There was very little physical evidence at the crime scene – aside from a broken ladder. Tragically, while negotiations with the kidnapper were ongoing, and the ransom increased to USD $70 000, the infant’s badly decomposed and mutilated body was discovered near the family home.
A portion of the ransom money had been handed over to the kidnappers just prior to the discovery of the body. However, what was significant was that USD $40,000 of the money paid had been issued in gold certificates. Gold and gold certificates had been ordered to be returned by the President.
Notices were posted to many businesses and financial institutions highlighting the serial numbers of the certificates used for the ransom. Some certificates began to emerge, and the locations they were used were plotted geographically, tracking the suspect’s movements. Follow-up investigations showed that the person using the bills matched the description of the in-person negotiator.
Finally, a breakthrough was made after a bank traced a bill to a garage, where a perceptive gasoline attendant had taken the vehicle registration of the individual on the actual currency, which, when checked, gave details of one Mr. Bruno Richard Hauptmann.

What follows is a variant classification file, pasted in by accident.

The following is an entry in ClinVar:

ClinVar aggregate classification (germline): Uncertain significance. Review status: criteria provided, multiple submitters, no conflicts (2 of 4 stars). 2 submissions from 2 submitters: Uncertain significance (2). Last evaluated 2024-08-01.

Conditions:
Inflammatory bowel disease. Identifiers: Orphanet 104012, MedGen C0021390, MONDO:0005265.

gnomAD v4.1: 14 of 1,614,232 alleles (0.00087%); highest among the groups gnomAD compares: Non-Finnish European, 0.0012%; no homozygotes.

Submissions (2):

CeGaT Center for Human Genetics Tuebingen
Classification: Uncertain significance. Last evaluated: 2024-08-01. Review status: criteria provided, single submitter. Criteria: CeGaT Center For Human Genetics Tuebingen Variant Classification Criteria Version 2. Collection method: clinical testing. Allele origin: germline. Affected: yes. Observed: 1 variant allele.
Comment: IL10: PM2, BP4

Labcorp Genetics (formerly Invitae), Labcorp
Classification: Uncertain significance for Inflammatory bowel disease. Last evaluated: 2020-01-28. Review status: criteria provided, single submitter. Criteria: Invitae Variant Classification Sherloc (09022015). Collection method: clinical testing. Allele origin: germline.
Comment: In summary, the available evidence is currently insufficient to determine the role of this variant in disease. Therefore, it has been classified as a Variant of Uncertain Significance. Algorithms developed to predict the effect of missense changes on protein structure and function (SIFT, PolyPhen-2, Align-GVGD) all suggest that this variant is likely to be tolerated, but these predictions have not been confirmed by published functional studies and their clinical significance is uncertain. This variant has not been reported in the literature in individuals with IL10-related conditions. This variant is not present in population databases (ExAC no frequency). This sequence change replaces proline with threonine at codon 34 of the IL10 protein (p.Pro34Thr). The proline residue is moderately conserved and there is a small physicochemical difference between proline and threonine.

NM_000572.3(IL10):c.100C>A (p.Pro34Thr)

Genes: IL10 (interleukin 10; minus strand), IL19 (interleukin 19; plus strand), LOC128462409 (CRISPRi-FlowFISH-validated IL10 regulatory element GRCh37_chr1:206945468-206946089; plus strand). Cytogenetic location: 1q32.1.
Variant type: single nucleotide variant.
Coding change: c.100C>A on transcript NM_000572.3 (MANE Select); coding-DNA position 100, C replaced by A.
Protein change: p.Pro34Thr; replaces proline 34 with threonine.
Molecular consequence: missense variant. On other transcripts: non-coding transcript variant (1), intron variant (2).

Police searched Hauptmann’s home, which led to discovering ransom gold certificate bills and handwriting specimens that matched the ransom notes. As a result of the evidence against him, Mr. Hauptmann was tried, convicted, and sentenced to death for first-degree murder.
We find striking similarities between modern-day cyber-enabled ransom attacks and this case. The intent of these criminal acts is less disruptive. However, it can extort funds from the victims if something critical is withheld or stolen and thus generate income before moving on to the next target.
Most gangs work on a business model that favors quantity over quality targets. Grand heists against huge organizations happen less frequently than minor attacks against less aware businesses. In the case we just examined, Mr. Hauptmann selected the Lindberg family most likely due to their wealth and status, knowing he could make great ransom demands.
The modus operandi of criminal groups is to leave notes with payment instructions – be it an email address for negotiations or a direct payment address. A thorough analysis of the ransom notes or messages is performed to determine if the group is writing in their natural language and find similarities with other attacks.